Mercifully, this was my first ‘Transfer Deadline Day’ for some years which remained untouched by the hype and breathless speculation of Sky Sports News (I cancelled my subscription some months ago). As it turned out there was probably no need for that particular network’s passion for sensationalism, as another day of extraordinary gambling in the transfer market unfolded with Fernando Torres heading for Chelsea for £50m and – in perhaps the most eyebrow-raising move of recent years – an apparently reluctant Andy Carroll making the switch to Liverpool from Newcastle for £35m.

Every year one of the over-monied English Premier League clubs takes an extraordinary leap for a seemingly ordinary player, and every year there is the inevitable chorus of “this can’t go on”. Yet we know there will be more of the same in the summer and another rash of panic-buying a year from now. There seems no end in sight for a level of spending we all routinely refer to as unsustainable.

I’m no enthusiast for Tottenham Hotspur but – even for a club managed by Harry Redknapp – they too had a remarkable Deadline Day. Bids for Carroll, Blackpool’s Charlie Adams and a seemingly endless pool of £38.5m-rated Spanish centre-forwards were capped by a £500,000 approach for Everton’s Phil Neville, a move their manager David Moyes described as ‘insulting’.

Redknapp, of course, is great copy for the sports journalists during the transfer window. Not for him the quiet reticence of only speaking when you actually have something to say – Harry loves nothing better than discussing other clubs’ players, giving the nod to the journos about the ‘deals’ he’s working on. Some regard him as something of a national treasure, the coming saviour of the English national team. Others see him as a throwback to another era, when players moved on a nod and a wink and everyone in the game ‘looked after each other’ as it were.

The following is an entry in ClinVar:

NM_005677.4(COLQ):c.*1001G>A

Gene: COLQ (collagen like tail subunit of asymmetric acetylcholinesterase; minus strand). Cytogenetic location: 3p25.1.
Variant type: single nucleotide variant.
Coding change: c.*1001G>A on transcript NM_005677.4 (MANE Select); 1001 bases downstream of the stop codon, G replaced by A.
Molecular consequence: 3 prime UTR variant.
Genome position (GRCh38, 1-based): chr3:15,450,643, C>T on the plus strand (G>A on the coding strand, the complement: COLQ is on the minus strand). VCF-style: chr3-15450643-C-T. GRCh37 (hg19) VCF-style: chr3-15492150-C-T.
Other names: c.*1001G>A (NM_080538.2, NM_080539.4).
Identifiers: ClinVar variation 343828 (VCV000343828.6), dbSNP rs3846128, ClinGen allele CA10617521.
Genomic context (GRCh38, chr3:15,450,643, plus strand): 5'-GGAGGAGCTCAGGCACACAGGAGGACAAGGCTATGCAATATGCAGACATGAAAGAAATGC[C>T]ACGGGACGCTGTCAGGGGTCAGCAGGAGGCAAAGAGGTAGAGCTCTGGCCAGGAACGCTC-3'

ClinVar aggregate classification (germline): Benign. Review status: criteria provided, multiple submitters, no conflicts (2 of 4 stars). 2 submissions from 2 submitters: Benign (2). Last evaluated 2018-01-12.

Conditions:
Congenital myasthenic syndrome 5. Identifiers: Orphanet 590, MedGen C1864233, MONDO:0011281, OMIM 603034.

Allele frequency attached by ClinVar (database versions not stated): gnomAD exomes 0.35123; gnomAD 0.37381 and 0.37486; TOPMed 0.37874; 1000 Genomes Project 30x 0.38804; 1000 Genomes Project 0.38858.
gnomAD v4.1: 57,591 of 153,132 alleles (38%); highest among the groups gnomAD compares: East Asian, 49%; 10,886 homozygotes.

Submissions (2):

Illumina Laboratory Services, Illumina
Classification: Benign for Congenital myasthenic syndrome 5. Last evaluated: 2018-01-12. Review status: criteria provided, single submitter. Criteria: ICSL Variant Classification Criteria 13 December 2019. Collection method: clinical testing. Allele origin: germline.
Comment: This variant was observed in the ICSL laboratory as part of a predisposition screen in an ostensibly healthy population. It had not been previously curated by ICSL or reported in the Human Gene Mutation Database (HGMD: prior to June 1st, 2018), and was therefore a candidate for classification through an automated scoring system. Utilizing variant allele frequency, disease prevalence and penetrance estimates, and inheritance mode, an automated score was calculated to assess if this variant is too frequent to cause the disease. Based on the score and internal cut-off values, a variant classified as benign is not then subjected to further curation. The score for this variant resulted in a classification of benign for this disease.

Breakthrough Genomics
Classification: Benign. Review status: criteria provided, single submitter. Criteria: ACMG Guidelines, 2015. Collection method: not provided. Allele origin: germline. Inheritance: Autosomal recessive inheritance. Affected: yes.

Personally I see him simply as an irritant, someone who should learn the concept of good manners and not ‘tapping a player up’. I’d quite like him to take the England job, sooner rather than later preferably, because I’m fed up of Spurs looking like they might be successful. It’s hard to imagine him as a national coach, however. No transfer market and therefore no opportunity to make public overtures towards Spanish forwards who might be able to “come in and do a job for us”. It would be destined to end in tears, but would no doubt be hugely entertaining along the way.

I never quite understood the rationale behind the transfer window. It always seems to be unfairly restrictive on the clubs with the smallest squads and the tightest resources. Newcastle, for example, now find themselves a key striker down with no chance to bring in a replacement until the summer. The ‘big’ clubs, by contrast, can afford to splash out heavily with a few hours of the window remaining, thereby reinforcing their dominance on a league already controlled by sugar daddy owners with deep pockets (or, in the case of the Glazers at Manchester United, large overdraft facilities). Perhaps the worried cries of unsustainability over the years have been wide of the mark, but Deadline Day does rather preserve the status quo – the one reason above all others that nothing’s likely to change soon.